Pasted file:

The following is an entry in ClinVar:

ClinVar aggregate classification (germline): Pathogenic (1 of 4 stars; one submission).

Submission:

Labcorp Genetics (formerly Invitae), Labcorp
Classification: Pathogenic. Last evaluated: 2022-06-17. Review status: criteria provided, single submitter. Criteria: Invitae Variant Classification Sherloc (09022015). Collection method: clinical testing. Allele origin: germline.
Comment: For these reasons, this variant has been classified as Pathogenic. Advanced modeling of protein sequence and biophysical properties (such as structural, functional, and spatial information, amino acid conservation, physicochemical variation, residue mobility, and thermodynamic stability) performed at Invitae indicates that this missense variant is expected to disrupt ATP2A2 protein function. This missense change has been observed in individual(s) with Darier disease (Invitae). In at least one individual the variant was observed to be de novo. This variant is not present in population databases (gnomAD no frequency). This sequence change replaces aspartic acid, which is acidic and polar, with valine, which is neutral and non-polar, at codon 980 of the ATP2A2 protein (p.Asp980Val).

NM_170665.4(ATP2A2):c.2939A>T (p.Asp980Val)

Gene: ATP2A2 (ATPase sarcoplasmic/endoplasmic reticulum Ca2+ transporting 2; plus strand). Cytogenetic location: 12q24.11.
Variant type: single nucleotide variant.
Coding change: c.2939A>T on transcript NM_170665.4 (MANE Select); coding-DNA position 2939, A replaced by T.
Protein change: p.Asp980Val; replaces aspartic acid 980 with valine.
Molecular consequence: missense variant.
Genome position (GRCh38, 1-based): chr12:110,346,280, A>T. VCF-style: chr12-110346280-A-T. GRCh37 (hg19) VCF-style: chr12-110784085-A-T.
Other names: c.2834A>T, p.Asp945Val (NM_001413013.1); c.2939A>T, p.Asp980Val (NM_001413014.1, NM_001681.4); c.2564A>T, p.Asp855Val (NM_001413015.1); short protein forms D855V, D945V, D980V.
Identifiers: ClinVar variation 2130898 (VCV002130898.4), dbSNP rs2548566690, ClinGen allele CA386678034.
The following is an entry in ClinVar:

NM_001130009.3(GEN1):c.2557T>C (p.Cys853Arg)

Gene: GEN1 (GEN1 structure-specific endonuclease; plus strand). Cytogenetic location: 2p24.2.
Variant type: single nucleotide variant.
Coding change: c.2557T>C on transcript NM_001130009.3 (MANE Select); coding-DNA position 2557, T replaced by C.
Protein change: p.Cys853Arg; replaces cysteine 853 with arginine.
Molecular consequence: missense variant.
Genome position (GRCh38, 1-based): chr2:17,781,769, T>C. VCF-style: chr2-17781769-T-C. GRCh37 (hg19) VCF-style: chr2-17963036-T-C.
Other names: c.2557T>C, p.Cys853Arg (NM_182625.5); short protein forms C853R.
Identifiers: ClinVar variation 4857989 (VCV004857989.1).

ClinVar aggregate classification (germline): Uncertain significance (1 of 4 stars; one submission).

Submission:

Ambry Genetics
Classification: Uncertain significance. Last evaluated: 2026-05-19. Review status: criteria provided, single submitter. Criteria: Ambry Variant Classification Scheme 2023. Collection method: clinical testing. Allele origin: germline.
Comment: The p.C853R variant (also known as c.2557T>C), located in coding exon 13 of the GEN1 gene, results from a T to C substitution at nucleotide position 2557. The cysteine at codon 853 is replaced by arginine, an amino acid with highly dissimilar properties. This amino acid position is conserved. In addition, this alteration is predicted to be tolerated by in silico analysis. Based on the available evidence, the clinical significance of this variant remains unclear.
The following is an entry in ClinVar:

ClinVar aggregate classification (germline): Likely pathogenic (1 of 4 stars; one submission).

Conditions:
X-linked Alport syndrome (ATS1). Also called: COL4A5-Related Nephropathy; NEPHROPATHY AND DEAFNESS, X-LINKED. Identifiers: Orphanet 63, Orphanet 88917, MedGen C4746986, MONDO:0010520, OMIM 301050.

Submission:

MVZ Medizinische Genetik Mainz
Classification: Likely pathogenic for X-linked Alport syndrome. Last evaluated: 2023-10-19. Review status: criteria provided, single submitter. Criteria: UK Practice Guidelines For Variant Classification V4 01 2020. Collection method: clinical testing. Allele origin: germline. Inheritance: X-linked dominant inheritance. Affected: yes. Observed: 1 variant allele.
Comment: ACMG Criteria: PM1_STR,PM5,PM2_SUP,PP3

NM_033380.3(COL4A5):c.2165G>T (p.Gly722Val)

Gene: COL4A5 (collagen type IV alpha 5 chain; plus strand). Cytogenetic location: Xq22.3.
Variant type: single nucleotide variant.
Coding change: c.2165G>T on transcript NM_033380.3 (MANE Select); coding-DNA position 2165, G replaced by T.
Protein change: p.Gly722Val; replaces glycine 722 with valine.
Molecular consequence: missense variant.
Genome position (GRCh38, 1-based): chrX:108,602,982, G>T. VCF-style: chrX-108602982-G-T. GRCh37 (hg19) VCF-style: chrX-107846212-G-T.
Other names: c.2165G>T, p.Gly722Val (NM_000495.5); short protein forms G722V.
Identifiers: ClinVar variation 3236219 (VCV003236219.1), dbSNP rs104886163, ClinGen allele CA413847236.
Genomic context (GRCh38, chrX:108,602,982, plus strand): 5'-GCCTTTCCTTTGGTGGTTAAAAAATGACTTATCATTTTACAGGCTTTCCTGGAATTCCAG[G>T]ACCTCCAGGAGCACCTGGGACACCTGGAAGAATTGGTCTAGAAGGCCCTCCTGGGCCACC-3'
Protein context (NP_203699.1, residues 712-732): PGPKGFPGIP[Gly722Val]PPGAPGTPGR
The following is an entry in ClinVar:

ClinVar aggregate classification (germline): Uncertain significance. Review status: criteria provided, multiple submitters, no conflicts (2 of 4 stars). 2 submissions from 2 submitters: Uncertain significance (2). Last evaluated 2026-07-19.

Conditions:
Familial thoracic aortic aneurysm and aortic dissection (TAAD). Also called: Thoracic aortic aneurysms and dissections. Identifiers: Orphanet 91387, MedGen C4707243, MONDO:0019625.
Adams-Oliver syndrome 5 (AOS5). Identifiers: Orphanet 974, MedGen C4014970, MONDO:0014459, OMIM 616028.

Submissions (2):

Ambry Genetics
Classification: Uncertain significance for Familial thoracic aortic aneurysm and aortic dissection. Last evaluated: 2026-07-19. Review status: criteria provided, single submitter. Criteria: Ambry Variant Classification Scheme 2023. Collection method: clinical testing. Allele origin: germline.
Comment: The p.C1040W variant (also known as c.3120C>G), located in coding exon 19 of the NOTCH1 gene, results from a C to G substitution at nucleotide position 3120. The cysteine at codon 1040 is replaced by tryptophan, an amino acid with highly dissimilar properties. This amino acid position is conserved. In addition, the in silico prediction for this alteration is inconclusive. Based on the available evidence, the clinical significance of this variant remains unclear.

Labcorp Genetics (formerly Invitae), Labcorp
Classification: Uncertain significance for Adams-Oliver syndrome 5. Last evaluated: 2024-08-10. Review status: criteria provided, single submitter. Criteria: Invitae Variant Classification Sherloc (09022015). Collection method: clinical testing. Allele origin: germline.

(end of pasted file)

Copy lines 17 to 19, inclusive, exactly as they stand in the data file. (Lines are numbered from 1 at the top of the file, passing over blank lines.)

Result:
NM_001130009.3(GEN1):c.2557T>C (p.Cys853Arg)

Gene: GEN1 (GEN1 structure-specific endonuclease; plus strand). Cytogenetic location: 2p24.2.
Variant type: single nucleotide variant.